From 2010 to 2014, the Central American coffee bean suffered from a disease that rocked the economies of the region. Exports declined by 55 percent. From 2012 to 2013 some 374,000 jobs were lost—17 percent of the labor force. Roya, or coffee rust threatened the livelihoods of nearly 2 million.
Coffee rust is a fungal disease that covers the leaves and prevents photosynthesis, slowly constricting plants’ ability to process sunlight, reducing bean yield and eventually starving the plant to death. The warmer, wetter conditions wrought by climate change creates a better ecosystem for the fungus to grow. Its impact on Central American economies is significant as coffee exports are the region’s largest source of foreign income and coffee supports a vast supply chain, in turn supporting dozens of adjacent industries.
To tackle the coffee rust plague, DAI partnered with the Tropical Agricultural Research and Higher Education Center, a regional leader in agricultural research, and the U.S. Agency for International Development (USAID). The goal was to help people linked with the coffee value chain make better decisions about their farms and businesses by providing live climate data collected from the region.
At the regional level, there are different tools that provide solutions to improve coffee-growing conditions, but none of them was designed with farmers in mind. In Guatemala, DAI opted to create a new tool—Coffee Cloud—using a fully human-centered design (HCD) approach.
Coffee Cloud enables coffee growers to run offline crop tests in the field, based on methods approved by the regional agriculture ministries, and receive immediate recommendations on how to combat the rust based on the level of contagion and current weather conditions. The app tracks the levels of the disease in the crop and shows behavioral graphs. Using that data, the analysts send regional recommendations and specific interventions to avoid nationwide spread of the rust, which remains a constant threat.
Thinking Regionally, Working Locally
From the beginning of the design process, we focused on engaging regional coffee-promotion institutions such as PROMECAFE, national institutions such as ANACAFE in Guatemala, ICAFE in Costa Rica, and IHCAFE in Honduras, as well as cooperatives, associations, and producers. Given the variety of actors involved, the same recipe wouldn’t work for everyone. To fix the needs of this mix of actors, we worked hard to consider the regional implications of the process. We wanted to ensure we were meeting the needs of each individual partner institution and promote ownership over the process and product. We observed that Guatemala, Honduras, and Costa Rica might derive the greatest economic benefit from the project, so we prioritized these countries.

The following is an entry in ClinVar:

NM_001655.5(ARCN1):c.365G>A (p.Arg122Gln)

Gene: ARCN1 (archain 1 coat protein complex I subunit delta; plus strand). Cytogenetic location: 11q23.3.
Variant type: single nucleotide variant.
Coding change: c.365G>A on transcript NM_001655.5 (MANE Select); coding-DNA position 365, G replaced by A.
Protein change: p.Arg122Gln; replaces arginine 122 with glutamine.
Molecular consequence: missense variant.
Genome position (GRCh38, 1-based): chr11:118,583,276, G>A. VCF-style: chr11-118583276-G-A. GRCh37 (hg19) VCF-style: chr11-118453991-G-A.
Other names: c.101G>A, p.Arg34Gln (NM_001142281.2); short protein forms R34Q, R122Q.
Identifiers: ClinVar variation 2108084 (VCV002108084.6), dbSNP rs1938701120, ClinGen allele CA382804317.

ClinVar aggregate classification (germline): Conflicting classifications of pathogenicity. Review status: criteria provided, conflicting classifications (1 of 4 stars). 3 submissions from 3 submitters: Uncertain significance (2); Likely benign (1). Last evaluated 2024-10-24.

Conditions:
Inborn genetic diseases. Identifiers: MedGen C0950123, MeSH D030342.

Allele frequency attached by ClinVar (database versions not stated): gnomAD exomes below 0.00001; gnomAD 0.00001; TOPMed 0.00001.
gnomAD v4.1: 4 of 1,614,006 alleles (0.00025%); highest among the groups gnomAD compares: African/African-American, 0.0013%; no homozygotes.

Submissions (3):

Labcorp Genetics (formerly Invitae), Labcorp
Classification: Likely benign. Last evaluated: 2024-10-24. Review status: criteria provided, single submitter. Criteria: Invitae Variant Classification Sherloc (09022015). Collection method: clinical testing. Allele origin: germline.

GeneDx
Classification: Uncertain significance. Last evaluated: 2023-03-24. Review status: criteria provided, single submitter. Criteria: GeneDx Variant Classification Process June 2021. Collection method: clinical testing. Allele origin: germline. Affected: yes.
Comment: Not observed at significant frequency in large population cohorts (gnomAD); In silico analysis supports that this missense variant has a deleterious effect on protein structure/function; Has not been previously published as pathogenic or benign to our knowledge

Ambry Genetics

The app was built to be an intuitive and simple solution.
Applying HCD at the Institutional Level
The diversity of actors and their requirements made it difficult for us to quickly develop and implement a tool that could meet the requirements of everyone. So, we approached the challenge through the framework of design thinking, including inviting users to attend our interaction design workshops. These workshops resulted in the following insights:
- Collecting data that’s granular enough to be useful for an individual farmer is a challenge. That’s why we made the farmers themselves the data collectors. In short, we crowdsourced it.
- Farmers’ access to smartphones has always been a big issue, but in our workshops, eight out of 10 farmers had a smartphone. In Guatemala, there are nearly two phones per person and penetration is increasing.
- Coffee rust can kill a crop in less than eight days. A timely response to allow for remedial action was a must. A timely response may motivate users to use appropriate products to minimize the disease’s impact.
- The tool must be scalable. In addition to the coffee rust calculation, five other features were added: agrochemicals dosage calculator, ojo de gallo (a fungus scientifically called mycena citricolor) test, harvest calculator, weather, and communication module.
- We used open source data and programming languages as well as cloud servers to ensure that we didn’t add additional costs after USAID support ends.
- In Guatemala alone, there are more than 20 spoken languages. We had to build an intuitive and user-friendly tool not dependent on sophisticated Spanish so that less-educated farmers can also use it.
The Result: Adoption Picking Up
As a result of close engagement throughout the design process, Coffee Cloud was adopted by the Guatemalan and Costa Rican National Coffee Institutes. It currently has more than 1,200 users in Guatemala and around 800 in Costa Rica. All of these users collect and share coffee data via mobile and also receive feedback through it.
ANACAFE in Guatemala added Coffee Cloud to its biannual sustainability strategy, providing more than $200,000 for its sustainability and improvement. The goal is to scale the project to more than 5,000 users over the next year.
In Costa Rica, the Coffee Institute took the project and adapted it to its needs. The institute decided to use Coffee Cloud as the user interface of its national information database.
Coffee Cloud has become a project that other countries can also adopt. Owing to the benefits attached to it, other development projects and local organizations are recommending such adoption throughout the region.